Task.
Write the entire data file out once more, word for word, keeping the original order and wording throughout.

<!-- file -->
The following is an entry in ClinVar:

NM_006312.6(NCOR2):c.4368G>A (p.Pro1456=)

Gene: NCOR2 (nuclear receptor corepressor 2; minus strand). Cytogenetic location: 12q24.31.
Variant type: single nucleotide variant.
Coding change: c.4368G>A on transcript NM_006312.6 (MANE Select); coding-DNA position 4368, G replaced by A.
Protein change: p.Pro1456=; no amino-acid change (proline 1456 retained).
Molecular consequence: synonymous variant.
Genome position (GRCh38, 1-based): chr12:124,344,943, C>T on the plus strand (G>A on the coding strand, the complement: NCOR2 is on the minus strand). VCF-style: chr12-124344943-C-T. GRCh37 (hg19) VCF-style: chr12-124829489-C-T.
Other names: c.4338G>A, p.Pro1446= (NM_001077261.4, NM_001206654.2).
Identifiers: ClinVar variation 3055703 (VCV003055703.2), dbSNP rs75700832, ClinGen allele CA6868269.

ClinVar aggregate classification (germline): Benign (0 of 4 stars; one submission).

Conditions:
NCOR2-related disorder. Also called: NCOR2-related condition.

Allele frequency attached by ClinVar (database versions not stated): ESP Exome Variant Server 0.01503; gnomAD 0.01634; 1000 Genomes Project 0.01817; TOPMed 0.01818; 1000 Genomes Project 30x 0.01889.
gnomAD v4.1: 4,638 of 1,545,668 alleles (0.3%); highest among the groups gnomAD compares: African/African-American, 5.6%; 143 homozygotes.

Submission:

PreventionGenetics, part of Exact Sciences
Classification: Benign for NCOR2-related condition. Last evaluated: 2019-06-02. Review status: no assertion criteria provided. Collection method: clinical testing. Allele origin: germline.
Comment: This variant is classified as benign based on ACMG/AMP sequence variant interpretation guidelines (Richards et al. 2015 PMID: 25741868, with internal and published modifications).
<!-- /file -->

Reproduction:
The following is an entry in ClinVar:

NM_006312.6(NCOR2):c.4368G>A (p.Pro1456=)

Gene: NCOR2 (nuclear receptor corepressor 2; minus strand). Cytogenetic location: 12q24.31.
Variant type: single nucleotide variant.
Coding change: c.4368G>A on transcript NM_006312.6 (MANE Select); coding-DNA position 4368, G replaced by A.
Protein change: p.Pro1456=; no amino-acid change (proline 1456 retained).
Molecular consequence: synonymous variant.
Genome position (GRCh38, 1-based): chr12:124,344,943, C>T on the plus strand (G>A on the coding strand, the complement: NCOR2 is on the minus strand). VCF-style: chr12-124344943-C-T. GRCh37 (hg19) VCF-style: chr12-124829489-C-T.
Other names: c.4338G>A, p.Pro1446= (NM_001077261.4, NM_001206654.2).
Identifiers: ClinVar variation 3055703 (VCV003055703.2), dbSNP rs75700832, ClinGen allele CA6868269.

ClinVar aggregate classification (germline): Benign (0 of 4 stars; one submission).

Conditions:
NCOR2-related disorder. Also called: NCOR2-related condition.

Allele frequency attached by ClinVar (database versions not stated): ESP Exome Variant Server 0.01503; gnomAD 0.01634; 1000 Genomes Project 0.01817; TOPMed 0.01818; 1000 Genomes Project 30x 0.01889.
gnomAD v4.1: 4,638 of 1,545,668 alleles (0.3%); highest among the groups gnomAD compares: African/African-American, 5.6%; 143 homozygotes.

Submission:

PreventionGenetics, part of Exact Sciences
Classification: Benign for NCOR2-related condition. Last evaluated: 2019-06-02. Review status: no assertion criteria provided. Collection method: clinical testing. Allele origin: germline.
Comment: This variant is classified as benign based on ACMG/AMP sequence variant interpretation guidelines (Richards et al. 2015 PMID: 25741868, with internal and published modifications).